By 2023, Cape Town and Cairo will be connected by electricity interconnectors that span the continent, Simbini Tichakunda of the African Union Development Agency (AUDA-NEPAD) told MPs at Climate Parliament’s online meeting to discuss the African Continental Power System Masterplan (CMP).
In 2022, an interconnector between Zambia and Tanzania will link the Southern African Power Pool (SAPP) with the Eastern Africa Power Pool (EAPP) and in 2023 a link between Kenya and Ethiopia will connect these to the Northern Africa Power Pool (COMELEC).
The masterplan identified the critical infrastructure needed to create an African Single Electricity Market (AfSEM) so nations can trade electricity between each other as well as with Europe and Asia, Mr Tichakunda told MPs from Malawi, Namibia, Nigeria, Rwanda, South Africa, Sierra Leone, The Gambia, Uganda and Zimbabwe.
The first phase of the masterplan reviewed the five African power pools’ plans, identified power demand and generation capacity to 2063, and mapped the key transmission corridors and priority generation and transmission projects.
He noted that there are still some institutional gaps: COMELEC and the Central Africa Power Pool (CAPP) lack institutional capacity and have no associated regional regulatory authorities; EAPP needs an independent regulatory board; SAPP needs to turn the Regional Electricity Regulators Association into a regulatory authority; and the Western Africa Power Pool does not yet operate a regional market.
Thyrsos Hadjicostas from the EU Technical Assistance Facility outlined the current and planned medium-term contribution of renewable energy for the five African power pools. Two long-term scenarios were examined, one considering all Nationally Determined Contributions (NDCs) conditional on external funding and one using only unconditional NDCs.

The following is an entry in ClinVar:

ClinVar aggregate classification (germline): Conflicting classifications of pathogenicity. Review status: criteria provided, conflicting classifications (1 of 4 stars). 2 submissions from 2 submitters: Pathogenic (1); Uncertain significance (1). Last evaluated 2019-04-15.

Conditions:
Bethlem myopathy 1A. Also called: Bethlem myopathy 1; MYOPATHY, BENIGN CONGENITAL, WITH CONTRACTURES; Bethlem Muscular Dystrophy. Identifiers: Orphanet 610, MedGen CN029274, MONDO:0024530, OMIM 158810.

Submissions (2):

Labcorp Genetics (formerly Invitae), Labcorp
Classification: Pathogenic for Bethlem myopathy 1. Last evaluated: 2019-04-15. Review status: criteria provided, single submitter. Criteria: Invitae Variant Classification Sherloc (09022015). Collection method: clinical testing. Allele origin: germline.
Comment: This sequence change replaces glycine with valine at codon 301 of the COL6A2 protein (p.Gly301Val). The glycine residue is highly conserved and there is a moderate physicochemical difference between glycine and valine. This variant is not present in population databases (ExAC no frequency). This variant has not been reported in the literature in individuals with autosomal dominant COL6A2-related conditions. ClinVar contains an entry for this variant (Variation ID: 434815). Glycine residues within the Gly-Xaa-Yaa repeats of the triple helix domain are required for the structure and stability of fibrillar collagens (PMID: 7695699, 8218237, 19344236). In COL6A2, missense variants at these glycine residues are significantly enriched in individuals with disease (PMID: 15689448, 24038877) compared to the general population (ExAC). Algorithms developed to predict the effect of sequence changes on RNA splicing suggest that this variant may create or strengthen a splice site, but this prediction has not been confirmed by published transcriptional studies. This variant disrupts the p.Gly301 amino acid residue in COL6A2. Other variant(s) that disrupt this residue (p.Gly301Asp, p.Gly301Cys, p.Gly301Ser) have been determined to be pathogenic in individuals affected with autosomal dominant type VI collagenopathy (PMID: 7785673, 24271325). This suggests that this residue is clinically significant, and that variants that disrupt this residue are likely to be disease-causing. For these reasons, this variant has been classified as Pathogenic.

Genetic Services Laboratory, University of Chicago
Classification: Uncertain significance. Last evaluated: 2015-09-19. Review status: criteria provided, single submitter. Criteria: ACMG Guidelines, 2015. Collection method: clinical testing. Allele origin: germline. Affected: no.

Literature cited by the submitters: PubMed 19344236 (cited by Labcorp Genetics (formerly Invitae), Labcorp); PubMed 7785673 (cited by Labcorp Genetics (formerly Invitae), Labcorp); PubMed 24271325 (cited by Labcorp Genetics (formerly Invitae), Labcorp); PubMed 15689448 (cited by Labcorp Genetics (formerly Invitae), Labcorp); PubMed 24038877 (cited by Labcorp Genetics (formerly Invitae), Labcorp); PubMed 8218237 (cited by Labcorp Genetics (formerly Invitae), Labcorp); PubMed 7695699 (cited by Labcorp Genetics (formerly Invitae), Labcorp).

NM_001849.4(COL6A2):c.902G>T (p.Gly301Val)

AUDA-NEPAD will work closely with the power pools and develop a CMP Platform to host a common information system and modelling tool. In parallel, they will support studies on the CAPP and COMELEC masterplans and on increasing the contribution of renewable energy. Using bottom-up participatory planning, starting with countries, then regions, the aim is to have a continental masterplan verified by ministers in 2023 that will set out a plan for the next 20 years.
Sergio Missana, Executive Director of the Climate Parliament, reminded the meeting that in 2015, a McKinsey report found that a $9 billion investment in interconnectors could save $50 billion in generating capacity over 25 years. Nicholas Dunlop Secretary General of the Climate Parliament said that the level of ambition in Africa is exactly what is needed and noted that the two world leaders in power trading are the EU and SAPP and both had valuable lessons for other regions.
MPs welcomed that Africa was thinking big and that agencies were working well together to develop the technical and financial solutions but believed that further capacity building was needed. They noted future population increases would put pressure on the energy market, and while Africa had the renewable energy resources, some wondered whether the roll out would be fast enough and how it would reach poor countries and rural communities.
An MP reflected that before people can use renewable energy, they need access to electricity. 40% of Africans – 640 million people – have no access to electricity and Africans in sub-Saharan Africa (excluding South Africa) use only 180 kWh annually, compared to 6,500 kWh in Europe and 13,000 kWh in the United States.
While there are many minigrids, there are not enough and MPs thought while AfSEM will help many people in remote areas who face regular electricity blackouts, they asked when women in rural areas would see the benefits, and when they would be connected to a regional power pool.
With the increasing use of hydropower, Barry Gardiner MP urged legislators to ensure that their countries are signatories to the Convention on the Law of the Non navigational Uses of International Watercourses, especially for people living downstream of a dam. Several MPs agreed to push for their countries to sign the convention.
Answering MPs’ questions, Thyrsos Hadjicostas said that national buy-in was fundamental to the CMP’s methodology and there would be regular stakeholder discussions. The CMP will reduce power shortages and electricity prices but is not the only thing needed to increase rural electricity access and more is needed at the rural and district level to link to local minigrids. The CMP will help attract finance and create the infrastructure for AfSEM, which MPs can support too.